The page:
That brings us to several lesser known names: the people who put wireless on the right technological footing. Reginald Fessenden and Edwin H. Armstrong led the way. Fessenden understood that wireless needed to be based on continuous waves rather than sparks. Armstrong took the vacuum tubes invented by John Ambrose Fleming (the valve) and Lee de Forest (the Audion) and built vastly superior transmitters and receivers. Amateur radio operators—Armstrong was one of them—contributed numerous refinements.
David Sarnoff thought about becoming an engineer, but he ended up becoming the prototype for today’s high-tech business leaders. He was a hands-on executive who understood that success requires the right technology, the right products, and the right marketing. He was also one of the first business leaders to successfully navigate the hazardous waters of intellectual property, government policy and regulation, and unscrupulous competition. During this era the word “radio” gradually replaced the word “wireless.”
Wireless underwent a dramatic transformation in the years leading up to World War II. The wireless market, once the exclusive domain of entrepreneurs and small businesses, became a playground for big corporations. New technology was developed by teams. It becomes harder to identify individual inventors, but they are still there.
The aftermath of World War II saw the commercialization of frequency modulation, mobile radio, television, and mobile telephone. Less well known, it was also the gestation period for the wideband radio technology that later (after being declassified by the U.S. government) enabled unlicensed wireless LANs, the Global Positioning System (GPS), and third generation (3G) cellular systems.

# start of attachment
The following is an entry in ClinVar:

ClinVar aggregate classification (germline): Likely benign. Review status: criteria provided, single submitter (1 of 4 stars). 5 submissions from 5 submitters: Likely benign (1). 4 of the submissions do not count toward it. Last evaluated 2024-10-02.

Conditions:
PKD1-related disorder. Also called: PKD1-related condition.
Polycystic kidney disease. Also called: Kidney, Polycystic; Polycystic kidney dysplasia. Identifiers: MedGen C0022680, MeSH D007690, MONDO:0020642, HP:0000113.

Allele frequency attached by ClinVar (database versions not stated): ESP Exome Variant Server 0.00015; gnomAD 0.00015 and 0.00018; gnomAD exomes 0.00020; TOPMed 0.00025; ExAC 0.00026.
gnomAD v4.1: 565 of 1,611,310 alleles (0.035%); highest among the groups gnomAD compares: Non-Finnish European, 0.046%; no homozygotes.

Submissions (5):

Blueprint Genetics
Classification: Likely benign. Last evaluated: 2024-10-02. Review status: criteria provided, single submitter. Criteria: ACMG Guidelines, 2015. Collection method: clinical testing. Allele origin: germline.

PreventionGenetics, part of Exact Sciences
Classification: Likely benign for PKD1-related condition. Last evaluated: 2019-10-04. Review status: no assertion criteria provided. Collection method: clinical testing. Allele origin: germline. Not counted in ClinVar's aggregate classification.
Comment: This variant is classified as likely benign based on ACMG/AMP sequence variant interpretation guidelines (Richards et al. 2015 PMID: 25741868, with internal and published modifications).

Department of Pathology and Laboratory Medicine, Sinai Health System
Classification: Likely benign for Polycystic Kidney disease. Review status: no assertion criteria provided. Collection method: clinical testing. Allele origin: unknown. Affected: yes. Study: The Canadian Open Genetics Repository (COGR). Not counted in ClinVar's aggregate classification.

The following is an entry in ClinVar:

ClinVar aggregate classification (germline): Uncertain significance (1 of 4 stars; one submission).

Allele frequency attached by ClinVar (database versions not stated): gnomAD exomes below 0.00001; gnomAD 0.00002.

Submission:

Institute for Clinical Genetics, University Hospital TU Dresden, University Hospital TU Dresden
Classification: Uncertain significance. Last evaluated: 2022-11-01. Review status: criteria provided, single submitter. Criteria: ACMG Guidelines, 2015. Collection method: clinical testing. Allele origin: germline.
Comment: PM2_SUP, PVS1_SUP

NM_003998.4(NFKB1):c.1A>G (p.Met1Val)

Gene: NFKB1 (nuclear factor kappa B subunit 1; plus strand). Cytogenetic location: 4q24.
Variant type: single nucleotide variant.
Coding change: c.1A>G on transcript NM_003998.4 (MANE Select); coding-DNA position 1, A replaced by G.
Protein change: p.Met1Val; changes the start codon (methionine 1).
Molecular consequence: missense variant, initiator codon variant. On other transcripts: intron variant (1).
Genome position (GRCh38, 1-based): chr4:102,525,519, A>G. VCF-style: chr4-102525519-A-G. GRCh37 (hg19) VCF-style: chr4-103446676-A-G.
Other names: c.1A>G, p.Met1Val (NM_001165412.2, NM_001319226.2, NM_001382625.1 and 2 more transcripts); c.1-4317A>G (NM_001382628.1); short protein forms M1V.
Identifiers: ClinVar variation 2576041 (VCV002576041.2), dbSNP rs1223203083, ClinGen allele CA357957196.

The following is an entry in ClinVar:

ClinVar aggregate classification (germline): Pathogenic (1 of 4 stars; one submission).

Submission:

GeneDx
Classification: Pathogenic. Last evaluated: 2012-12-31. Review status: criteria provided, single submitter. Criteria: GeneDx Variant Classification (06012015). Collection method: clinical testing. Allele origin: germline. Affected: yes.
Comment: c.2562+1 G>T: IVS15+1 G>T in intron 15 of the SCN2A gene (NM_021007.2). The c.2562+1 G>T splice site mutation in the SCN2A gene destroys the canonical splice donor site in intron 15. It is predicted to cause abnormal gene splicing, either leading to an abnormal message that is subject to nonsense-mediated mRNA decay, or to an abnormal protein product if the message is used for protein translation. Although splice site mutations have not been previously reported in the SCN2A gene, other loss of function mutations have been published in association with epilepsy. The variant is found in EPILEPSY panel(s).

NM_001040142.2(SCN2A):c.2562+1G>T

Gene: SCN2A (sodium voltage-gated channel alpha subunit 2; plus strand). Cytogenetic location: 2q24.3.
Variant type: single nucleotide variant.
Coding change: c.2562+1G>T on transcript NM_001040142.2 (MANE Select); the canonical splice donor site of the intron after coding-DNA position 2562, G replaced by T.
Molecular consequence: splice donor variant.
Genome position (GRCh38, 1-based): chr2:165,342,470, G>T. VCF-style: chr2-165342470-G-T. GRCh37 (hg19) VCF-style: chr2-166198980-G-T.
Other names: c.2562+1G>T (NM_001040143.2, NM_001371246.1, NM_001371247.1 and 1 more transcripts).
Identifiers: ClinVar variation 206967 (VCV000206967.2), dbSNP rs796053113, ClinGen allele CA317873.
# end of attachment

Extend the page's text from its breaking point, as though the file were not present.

We finally arrive at the modern era of wireless. It would be difficult if not impossible to recount this part of the story without research at the frontlines of development. Fortunately, several leading actors—including Andrew Viterbi, Martin Cooper, and Donald Cox—contributed to my research.
It would be hard to exaggerate the impact of cellular telephone on culture and the global economy. Ironically, its development was largely hidden from view—and its commercialization was significantly delayed. Perhaps that explains why it has grown way beyond the most optimistic forecasts. [There are now over 4 billion mobile phone subscribers.]
The historic role of industry standards must also be acknowledged. A degree of conformity is required so that products from different manufacturers can talk to each other. But it would be remiss to deny the impetus of proprietary technologies and business contrarians. The evolution of wireless continues to be driven by the clash of opposing ideas.
By no means has the era of individual discoverers and inventors come to an end. The current industry is obsessed with planning, and much is already decided about the next generation of wireless technology. Or so the experts think. Even the best planning cannot prevent unexpected twists and turns in the road ahead.
The book concludes by identifying some key lessons. How did the science behind wireless technology evolve? Why did some technologies succeed and others fail? And what can scientists, inventors, and entrepreneurs learn from the history of wireless about creativity? The history of wireless provides a treasure trove of lessons about how to avoid pitfalls—and how to succeed in science and business.